The drug LSD creates its bizarre effects on the brain in part by stopping some nerve cells from acting synchronously, as they should—while making others act in concert where they shouldn’t.
That’s the conclusion of a group of researchers presenting new findings Dec. 10 at the annual meeting of the American College of Neuropsychopharmacology in Hollywood, Florida.
LSD, an illegal drug that rose to popularity alongside 1960s counterculture, causes changes in consciousness, including what psychologists call “ego-dissolution,” or a loss of the sense of self. But it’s not clear what causes the profound effects on consciousness, although there is a detailed knowledge of how the drug works on molecular structures in the brain called serotonin receptors.
The new report proposes that the drug reduces connectivity within brain networks, or the extent to which nerve cells in the brain, called neurons, within a network fire in synchrony. LSD also seems to reduce the extent to which separate brain networks remain distinct in their patterns or synchronization of firing, the authors said.
Overall, LSD—which stands for lysergic acid diethylamide—in with the patterns of activation in the different brain networks that underlie human thought and behavior.
Robin Carhart-Harris and colleagues at Imperial College London carried out brain scans of 20 healthy volunteers over six hours. The researchers used functional magnetic resonance imaging, or fMRI, which maps brain activity by detecting changes in blood flow. They also used magnetoencephalography or MEG, a technique that images brain function by recording magnetic fields produced by electrical currents occurring in the brain.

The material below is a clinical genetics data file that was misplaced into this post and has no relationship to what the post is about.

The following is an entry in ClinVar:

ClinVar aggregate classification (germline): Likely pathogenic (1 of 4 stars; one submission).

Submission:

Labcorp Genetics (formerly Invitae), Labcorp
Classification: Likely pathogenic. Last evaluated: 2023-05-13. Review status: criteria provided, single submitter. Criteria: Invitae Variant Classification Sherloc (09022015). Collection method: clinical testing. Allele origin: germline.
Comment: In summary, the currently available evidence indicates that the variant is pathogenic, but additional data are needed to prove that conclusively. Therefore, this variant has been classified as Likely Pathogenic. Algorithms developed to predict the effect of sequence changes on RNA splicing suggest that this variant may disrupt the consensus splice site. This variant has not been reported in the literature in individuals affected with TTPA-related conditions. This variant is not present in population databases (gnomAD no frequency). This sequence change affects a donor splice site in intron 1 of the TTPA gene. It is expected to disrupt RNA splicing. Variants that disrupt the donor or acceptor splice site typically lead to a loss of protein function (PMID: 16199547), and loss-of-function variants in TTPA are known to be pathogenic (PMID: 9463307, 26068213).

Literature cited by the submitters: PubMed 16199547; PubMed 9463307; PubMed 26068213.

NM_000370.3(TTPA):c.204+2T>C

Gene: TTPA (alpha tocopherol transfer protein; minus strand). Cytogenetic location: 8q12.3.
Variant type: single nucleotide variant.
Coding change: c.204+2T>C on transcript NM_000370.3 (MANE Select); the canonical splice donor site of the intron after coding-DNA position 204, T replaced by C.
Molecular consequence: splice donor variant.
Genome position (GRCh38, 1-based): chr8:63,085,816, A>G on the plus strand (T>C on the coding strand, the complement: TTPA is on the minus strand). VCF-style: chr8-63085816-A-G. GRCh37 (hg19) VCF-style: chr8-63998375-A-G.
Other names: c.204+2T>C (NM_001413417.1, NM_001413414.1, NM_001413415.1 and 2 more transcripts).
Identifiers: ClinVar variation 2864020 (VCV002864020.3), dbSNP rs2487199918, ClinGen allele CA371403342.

Using the first method, the investigators found that LSD led to a more chaotic brain state not entirely unlike what is seen in the “prodromal” phase, or early warning signs, of psychosis.
Specifically, neurons, or nerve cells in the brain, that were supposed to fire signals together within a network fell out of synchrony, the scientists found. Meanwhile networks that are normally distinct started to overlap in their connectivity patterns.
Carhart-Harris also found increases in blood flow in the visual cortex at the back of the brain, which processes visual signals. This might explain the visual hallucinations and distortions so common in LSD intoxication, he added.
MEG also showed that natural brain oscillations changed to become highly correlated with visual hallucinations—suggesting that the LSD-influenced visual system is tethered more to the internal than to the outer world.
“With better assessment tools available today than in the 1950’s and 1960’s, it may be possible to evaluate potential uses of LSD as a treatment for addiction and other disorders, such as treatment-resistant depression—which we are currently investigating with a similar drug to LSD,” Carhart-Harris said. He added that LSD also may provide a useful model of psychosis.